Use this URL to cite or link to this record in EThOS: https://ethos.bl.uk/OrderDetails.do?uin=uk.bl.ethos.727224
Title: Are individual citizens morally responsible for policy outcomes?
Author: Jensen, Morten Højer
ISNI:       0000 0004 6423 8413
Awarding Body: University of Leeds
Current Institution: University of Leeds
Date of Award: 2017
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Abstract:
This project concerns one overall question: are individual citizens morally responsible for policy outcomes? The aim of this project is to answer this question, in order to resolve a tension between the commonly held ideal that policy outcomes represent the will of the people on the one hand, and a seeming reluctance to hold our fellow citizens morally responsible for these outcomes on the other. In order to resolve this tension, I examine various accounts of moral responsibility to see whether the individual citizen is responsible in light of these. I focus primarily on whether the individual can be morally responsible in light of her political participation via her voting action. Firstly, I examine whether the individual is morally responsible in light of her direct contribution to the voting outcome. I conclude that she is not, because she fails to make a relevant causal contribution. I then examine indirect accounts (mainly shared responsibility), i.e. accounts of moral responsibility which do not require that the individual makes a direct contribution. I ultimately show that none of the examined accounts are successful. Therefore, I develop an account which can be successfully applied, based on observations made throughout this project. Specifically, I argue that the individual can be morally responsible for policy outcomes, if she performs her unilateral part in constituting or sustaining the particular project which brings about the policy outcome. She does this – roughly – if she through her voting action was an interdependent part of the project that brought about the outcome. She is an interdependent part even in the event where she fails to make an actual contribution to the voting outcome and thus the policy outcome itself. Lastly, I apply this account to a high stakes just war scenario, and show that it explains our intuitions of responsibility.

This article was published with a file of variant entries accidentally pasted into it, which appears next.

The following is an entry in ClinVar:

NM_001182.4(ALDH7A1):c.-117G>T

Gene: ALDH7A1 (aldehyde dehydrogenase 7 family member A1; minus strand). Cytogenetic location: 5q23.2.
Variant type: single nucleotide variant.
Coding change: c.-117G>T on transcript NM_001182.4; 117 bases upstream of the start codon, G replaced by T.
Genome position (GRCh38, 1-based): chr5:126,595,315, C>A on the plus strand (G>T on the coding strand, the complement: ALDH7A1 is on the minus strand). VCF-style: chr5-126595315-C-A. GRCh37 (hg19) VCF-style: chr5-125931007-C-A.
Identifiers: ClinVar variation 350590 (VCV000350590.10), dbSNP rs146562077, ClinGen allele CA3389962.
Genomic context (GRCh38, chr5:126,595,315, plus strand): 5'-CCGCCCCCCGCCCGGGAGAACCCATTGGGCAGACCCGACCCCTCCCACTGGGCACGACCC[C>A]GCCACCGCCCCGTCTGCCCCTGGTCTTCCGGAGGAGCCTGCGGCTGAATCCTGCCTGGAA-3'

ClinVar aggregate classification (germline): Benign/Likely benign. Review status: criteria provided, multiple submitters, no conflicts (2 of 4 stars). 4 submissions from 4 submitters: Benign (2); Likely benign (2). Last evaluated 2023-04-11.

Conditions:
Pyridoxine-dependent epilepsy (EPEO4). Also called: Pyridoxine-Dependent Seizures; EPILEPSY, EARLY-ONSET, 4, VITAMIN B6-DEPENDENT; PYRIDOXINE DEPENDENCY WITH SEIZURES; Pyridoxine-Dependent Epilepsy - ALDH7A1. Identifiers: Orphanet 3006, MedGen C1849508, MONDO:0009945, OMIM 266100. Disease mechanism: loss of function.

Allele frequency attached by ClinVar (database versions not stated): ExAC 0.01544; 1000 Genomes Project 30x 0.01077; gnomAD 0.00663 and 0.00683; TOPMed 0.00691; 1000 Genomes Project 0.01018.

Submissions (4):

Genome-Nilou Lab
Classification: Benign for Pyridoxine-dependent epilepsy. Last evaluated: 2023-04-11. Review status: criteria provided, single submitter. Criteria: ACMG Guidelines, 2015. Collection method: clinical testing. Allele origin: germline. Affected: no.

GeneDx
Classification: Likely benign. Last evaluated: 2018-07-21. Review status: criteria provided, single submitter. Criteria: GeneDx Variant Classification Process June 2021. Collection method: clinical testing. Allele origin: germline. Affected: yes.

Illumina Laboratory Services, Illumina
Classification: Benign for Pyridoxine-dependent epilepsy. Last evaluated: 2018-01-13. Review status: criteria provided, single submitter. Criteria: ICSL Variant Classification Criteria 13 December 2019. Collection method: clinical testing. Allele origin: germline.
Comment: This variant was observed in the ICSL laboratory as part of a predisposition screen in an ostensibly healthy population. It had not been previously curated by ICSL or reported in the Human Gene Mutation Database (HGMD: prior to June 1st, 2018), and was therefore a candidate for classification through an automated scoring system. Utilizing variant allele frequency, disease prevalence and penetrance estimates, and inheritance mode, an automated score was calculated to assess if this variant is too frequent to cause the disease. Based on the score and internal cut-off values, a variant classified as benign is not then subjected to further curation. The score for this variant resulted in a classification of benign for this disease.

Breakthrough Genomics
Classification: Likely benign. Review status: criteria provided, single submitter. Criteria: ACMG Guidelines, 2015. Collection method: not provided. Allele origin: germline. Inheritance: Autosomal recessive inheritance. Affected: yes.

Supervisor: Dow, Jamie Sponsor: IDEA CETL
Qualification Name: Thesis (Ph.D.) Qualification Level: Doctoral
EThOS ID: uk.bl.ethos.727224  DOI: Not available
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